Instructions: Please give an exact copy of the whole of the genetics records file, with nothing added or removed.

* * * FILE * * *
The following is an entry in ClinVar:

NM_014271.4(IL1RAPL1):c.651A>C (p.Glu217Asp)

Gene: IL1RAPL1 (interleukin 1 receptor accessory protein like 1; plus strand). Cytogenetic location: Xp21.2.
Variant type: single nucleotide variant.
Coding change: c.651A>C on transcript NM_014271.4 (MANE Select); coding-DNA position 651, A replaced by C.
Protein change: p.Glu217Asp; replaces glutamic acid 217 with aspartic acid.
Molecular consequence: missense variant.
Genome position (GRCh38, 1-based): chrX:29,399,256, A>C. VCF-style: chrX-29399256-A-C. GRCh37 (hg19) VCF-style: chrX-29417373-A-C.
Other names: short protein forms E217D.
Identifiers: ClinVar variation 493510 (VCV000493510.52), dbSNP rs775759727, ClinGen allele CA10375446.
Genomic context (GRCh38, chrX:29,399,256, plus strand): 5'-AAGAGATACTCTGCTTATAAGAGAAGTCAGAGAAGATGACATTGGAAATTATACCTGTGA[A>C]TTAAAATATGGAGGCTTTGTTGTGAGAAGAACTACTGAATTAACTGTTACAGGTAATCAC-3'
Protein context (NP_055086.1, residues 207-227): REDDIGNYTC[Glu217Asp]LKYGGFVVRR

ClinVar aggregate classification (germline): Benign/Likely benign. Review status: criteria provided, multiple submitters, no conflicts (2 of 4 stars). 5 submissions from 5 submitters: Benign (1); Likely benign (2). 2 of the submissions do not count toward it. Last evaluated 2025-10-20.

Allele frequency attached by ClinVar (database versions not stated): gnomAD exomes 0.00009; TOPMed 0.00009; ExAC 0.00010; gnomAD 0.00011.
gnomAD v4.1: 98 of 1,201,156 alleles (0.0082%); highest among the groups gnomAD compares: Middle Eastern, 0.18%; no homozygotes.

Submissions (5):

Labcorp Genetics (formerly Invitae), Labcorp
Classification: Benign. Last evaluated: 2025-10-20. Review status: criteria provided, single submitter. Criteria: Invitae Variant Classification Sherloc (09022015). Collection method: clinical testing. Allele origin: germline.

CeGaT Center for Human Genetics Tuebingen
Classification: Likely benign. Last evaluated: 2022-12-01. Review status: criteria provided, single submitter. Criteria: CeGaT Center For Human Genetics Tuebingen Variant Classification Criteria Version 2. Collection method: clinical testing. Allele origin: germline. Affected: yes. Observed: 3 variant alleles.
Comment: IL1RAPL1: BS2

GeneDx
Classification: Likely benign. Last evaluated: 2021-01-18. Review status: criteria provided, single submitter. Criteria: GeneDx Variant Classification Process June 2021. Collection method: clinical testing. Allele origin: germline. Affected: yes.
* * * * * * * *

The following is an entry in ClinVar:

NM_014271.4(IL1RAPL1):c.651A>C (p.Glu217Asp)

Gene: IL1RAPL1 (interleukin 1 receptor accessory protein like 1; plus strand). Cytogenetic location: Xp21.2.
Variant type: single nucleotide variant.
Coding change: c.651A>C on transcript NM_014271.4 (MANE Select); coding-DNA position 651, A replaced by C.
Protein change: p.Glu217Asp; replaces glutamic acid 217 with aspartic acid.
Molecular consequence: missense variant.
Genome position (GRCh38, 1-based): chrX:29,399,256, A>C. VCF-style: chrX-29399256-A-C. GRCh37 (hg19) VCF-style: chrX-29417373-A-C.
Other names: short protein forms E217D.
Identifiers: ClinVar variation 493510 (VCV000493510.52), dbSNP rs775759727, ClinGen allele CA10375446.
Genomic context (GRCh38, chrX:29,399,256, plus strand): 5'-AAGAGATACTCTGCTTATAAGAGAAGTCAGAGAAGATGACATTGGAAATTATACCTGTGA[A>C]TTAAAATATGGAGGCTTTGTTGTGAGAAGAACTACTGAATTAACTGTTACAGGTAATCAC-3'
Protein context (NP_055086.1, residues 207-227): REDDIGNYTC[Glu217Asp]LKYGGFVVRR

ClinVar aggregate classification (germline): Benign/Likely benign. Review status: criteria provided, multiple submitters, no conflicts (2 of 4 stars). 5 submissions from 5 submitters: Benign (1); Likely benign (2). 2 of the submissions do not count toward it. Last evaluated 2025-10-20.

Allele frequency attached by ClinVar (database versions not stated): gnomAD exomes 0.00009; TOPMed 0.00009; ExAC 0.00010; gnomAD 0.00011.
gnomAD v4.1: 98 of 1,201,156 alleles (0.0082%); highest among the groups gnomAD compares: Middle Eastern, 0.18%; no homozygotes.

Submissions (5):

Labcorp Genetics (formerly Invitae), Labcorp
Classification: Benign. Last evaluated: 2025-10-20. Review status: criteria provided, single submitter. Criteria: Invitae Variant Classification Sherloc (09022015). Collection method: clinical testing. Allele origin: germline.

CeGaT Center for Human Genetics Tuebingen
Classification: Likely benign. Last evaluated: 2022-12-01. Review status: criteria provided, single submitter. Criteria: CeGaT Center For Human Genetics Tuebingen Variant Classification Criteria Version 2. Collection method: clinical testing. Allele origin: germline. Affected: yes. Observed: 3 variant alleles.
Comment: IL1RAPL1: BS2

GeneDx
Classification: Likely benign. Last evaluated: 2021-01-18. Review status: criteria provided, single submitter. Criteria: GeneDx Variant Classification Process June 2021. Collection method: clinical testing. Allele origin: germline. Affected: yes.